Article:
It’s not that MMBN5 couldn’t appeal to a wide audience. Far from it; Mega Man’s been around for nearly 20 years in some way, shape, or form, and gamers from all walks of life love his adventures. The issue with MMBN5 (and with the MMBN series in general) is that the games really should be played in sequential order to get the full story. Don’t get me wrong; MMBN5 can easily be played as a standalone title. However, the average gamer won’t necessarily realize that, and with good reason. Whenever there’s a long-running series, most people are going to want to experience it in proper order, be it video games, books, movies, comics, etc. As such, this hefty backlog of story may scare newbies away.
There’s a bit of a strike against the dual MMBN5 cartridges, and that’s the fact that both versions are being compiled onto a single game card this fall for the Nintendo DS (MMBN5: Double Team). So if you don’t want to spend $60 on two carts, just wait a few months and nab them both in a single game (with a host of extra features) for around $30-40. It almost seems pointless to release the GBA carts in the first place! The DS version of the game will at least make some use of them; you can plug your GBA cart into the DS while MMBN5:DT is playing, and transfer over your battle chips and other items. There’s likely to be some hidden content unlockable only through using the carts, too. (You’ll just have to wait until this fall, and read my review then.) However, there’s one thing that the dual carts can do that the DS version can not: Crossover Battles.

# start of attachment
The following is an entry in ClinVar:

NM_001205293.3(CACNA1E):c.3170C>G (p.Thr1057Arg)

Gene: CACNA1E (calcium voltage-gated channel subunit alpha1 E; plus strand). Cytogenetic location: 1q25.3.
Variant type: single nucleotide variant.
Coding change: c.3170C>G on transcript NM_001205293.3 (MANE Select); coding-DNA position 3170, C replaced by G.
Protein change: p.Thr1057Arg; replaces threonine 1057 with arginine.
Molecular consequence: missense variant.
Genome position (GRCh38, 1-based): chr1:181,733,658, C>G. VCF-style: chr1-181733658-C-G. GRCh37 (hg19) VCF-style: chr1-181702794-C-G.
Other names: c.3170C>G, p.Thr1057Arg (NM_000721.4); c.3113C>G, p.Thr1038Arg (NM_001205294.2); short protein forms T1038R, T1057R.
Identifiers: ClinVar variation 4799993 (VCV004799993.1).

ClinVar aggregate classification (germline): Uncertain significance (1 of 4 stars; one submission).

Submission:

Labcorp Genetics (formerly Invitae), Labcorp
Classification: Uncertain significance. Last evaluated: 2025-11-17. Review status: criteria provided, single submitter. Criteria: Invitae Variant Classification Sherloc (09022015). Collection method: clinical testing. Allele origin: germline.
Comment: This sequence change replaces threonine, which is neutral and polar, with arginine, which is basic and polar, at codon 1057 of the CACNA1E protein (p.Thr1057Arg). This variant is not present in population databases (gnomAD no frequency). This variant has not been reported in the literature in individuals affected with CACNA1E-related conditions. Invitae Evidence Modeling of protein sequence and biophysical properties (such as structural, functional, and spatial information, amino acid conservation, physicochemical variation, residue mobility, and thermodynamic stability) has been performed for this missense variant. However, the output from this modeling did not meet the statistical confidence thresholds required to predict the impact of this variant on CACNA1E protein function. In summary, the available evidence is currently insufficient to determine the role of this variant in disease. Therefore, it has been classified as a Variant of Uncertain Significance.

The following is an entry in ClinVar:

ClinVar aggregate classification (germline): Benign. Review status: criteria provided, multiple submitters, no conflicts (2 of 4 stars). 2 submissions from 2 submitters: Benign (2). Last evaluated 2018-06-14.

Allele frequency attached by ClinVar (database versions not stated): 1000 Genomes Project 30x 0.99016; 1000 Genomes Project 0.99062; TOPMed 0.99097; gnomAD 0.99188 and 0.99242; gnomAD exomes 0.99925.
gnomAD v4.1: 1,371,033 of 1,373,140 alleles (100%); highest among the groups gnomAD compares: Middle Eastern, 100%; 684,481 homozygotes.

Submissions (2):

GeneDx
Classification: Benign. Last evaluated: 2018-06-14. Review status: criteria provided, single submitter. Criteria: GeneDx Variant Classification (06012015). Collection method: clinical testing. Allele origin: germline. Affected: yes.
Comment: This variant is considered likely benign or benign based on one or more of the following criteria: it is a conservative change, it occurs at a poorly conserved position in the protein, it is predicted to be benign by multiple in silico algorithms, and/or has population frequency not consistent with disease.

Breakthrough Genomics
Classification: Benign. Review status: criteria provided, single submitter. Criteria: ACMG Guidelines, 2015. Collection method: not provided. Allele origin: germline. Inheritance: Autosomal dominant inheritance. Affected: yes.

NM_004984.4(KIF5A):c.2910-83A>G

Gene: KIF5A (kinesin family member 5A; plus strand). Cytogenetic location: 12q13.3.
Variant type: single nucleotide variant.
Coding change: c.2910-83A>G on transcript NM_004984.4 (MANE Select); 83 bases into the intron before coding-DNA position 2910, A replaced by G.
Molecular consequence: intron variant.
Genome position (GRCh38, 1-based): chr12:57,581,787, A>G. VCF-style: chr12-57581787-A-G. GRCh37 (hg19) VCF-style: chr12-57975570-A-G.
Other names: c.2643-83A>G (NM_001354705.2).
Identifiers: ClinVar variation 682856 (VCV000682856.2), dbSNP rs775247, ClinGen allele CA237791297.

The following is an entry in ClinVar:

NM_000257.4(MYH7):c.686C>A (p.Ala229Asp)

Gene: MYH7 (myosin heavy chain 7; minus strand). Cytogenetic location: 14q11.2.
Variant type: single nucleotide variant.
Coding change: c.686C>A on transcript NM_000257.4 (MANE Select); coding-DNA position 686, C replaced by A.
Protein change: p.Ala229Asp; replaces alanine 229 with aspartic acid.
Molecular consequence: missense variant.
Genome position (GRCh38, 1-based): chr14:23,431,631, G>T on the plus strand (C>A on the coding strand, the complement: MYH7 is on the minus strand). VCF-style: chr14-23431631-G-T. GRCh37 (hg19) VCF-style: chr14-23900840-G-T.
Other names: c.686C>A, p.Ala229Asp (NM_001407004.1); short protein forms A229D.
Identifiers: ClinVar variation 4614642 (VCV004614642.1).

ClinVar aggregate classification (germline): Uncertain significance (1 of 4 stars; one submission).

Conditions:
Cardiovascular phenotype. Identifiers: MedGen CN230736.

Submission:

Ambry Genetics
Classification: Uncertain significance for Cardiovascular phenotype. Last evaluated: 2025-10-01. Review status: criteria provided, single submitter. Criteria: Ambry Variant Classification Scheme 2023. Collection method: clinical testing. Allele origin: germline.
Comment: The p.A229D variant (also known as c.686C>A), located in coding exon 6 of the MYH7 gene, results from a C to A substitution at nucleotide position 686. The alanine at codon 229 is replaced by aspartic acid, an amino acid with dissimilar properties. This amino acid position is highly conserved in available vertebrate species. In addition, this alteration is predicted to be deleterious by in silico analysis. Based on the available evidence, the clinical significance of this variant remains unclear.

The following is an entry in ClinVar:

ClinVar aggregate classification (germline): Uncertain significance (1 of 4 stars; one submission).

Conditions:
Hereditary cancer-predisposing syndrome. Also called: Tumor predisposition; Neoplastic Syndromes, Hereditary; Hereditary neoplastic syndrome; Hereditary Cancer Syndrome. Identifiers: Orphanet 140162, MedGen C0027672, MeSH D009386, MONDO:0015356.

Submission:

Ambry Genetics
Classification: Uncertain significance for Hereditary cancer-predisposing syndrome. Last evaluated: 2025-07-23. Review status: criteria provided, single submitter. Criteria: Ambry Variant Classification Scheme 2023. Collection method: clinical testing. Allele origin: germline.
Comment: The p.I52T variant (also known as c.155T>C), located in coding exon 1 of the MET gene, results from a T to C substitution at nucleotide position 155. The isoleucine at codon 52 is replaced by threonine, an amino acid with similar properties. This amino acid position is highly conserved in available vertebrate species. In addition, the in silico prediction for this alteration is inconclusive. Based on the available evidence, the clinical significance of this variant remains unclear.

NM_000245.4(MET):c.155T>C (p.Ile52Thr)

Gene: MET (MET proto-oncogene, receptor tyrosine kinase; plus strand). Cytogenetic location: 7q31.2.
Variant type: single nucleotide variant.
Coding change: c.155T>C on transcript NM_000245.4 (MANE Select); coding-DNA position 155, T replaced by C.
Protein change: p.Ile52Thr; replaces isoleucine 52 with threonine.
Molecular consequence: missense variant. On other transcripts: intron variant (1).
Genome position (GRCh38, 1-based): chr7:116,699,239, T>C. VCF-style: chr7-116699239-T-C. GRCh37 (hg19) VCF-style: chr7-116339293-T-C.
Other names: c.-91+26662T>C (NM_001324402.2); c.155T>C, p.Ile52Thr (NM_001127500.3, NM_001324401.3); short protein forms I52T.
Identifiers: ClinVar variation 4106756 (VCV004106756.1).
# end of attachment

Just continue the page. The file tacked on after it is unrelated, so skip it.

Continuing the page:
MMBN5 can link up with other copies of itself for chip trading and battling, just as past games did. But MMBN5 also makes use of the GBA Wireless Adapter to link up with Boktai 2: Solar Boy Django. (Mega Man and a few other MMBN characters make an appearance in that game, just as Boktai‘s Django and Otenko appeared in MMBN4). Here, you can engage in Crossover Battles, where Mega Man and Django square off against each other and Shade Man! While Mega Man’s and Django’s worlds couldn’t be more different, this is still a great touch, and a tribute to fans of both series.
Overall Score: 71/100
FINAL SCORE: 7.0 (GOOD!)